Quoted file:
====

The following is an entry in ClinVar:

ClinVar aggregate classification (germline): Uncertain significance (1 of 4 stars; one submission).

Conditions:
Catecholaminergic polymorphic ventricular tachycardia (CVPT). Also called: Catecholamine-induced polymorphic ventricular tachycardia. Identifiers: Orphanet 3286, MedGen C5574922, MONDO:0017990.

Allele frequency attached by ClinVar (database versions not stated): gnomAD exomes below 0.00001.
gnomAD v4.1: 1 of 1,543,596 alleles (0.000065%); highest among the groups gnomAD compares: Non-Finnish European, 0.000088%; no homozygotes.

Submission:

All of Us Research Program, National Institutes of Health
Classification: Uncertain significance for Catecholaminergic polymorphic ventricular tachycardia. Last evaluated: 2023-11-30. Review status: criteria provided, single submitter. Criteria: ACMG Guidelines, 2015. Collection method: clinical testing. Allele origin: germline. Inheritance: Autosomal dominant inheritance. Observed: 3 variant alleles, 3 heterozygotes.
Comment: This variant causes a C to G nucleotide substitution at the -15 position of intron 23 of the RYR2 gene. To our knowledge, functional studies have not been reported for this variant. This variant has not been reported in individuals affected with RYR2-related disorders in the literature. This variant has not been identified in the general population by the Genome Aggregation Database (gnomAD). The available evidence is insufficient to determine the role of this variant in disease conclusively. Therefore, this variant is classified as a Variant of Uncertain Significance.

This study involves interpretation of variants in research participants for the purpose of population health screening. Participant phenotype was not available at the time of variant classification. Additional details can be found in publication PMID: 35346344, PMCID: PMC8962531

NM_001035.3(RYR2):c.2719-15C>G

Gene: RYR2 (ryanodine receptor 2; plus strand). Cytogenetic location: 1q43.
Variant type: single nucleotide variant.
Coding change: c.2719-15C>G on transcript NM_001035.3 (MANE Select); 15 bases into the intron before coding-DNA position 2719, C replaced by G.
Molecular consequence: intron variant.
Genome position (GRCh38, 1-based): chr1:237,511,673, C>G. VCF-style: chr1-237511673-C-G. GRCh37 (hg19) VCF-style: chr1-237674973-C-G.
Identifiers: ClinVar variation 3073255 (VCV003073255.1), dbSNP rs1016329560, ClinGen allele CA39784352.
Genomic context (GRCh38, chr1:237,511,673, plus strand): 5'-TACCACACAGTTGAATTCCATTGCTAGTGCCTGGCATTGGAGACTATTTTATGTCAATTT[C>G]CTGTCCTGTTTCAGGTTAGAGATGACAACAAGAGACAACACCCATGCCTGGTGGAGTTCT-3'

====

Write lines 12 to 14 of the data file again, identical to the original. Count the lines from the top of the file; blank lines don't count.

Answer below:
NM_001035.3(RYR2):c.2719-15C>G

Gene: RYR2 (ryanodine receptor 2; plus strand). Cytogenetic location: 1q43.
Variant type: single nucleotide variant.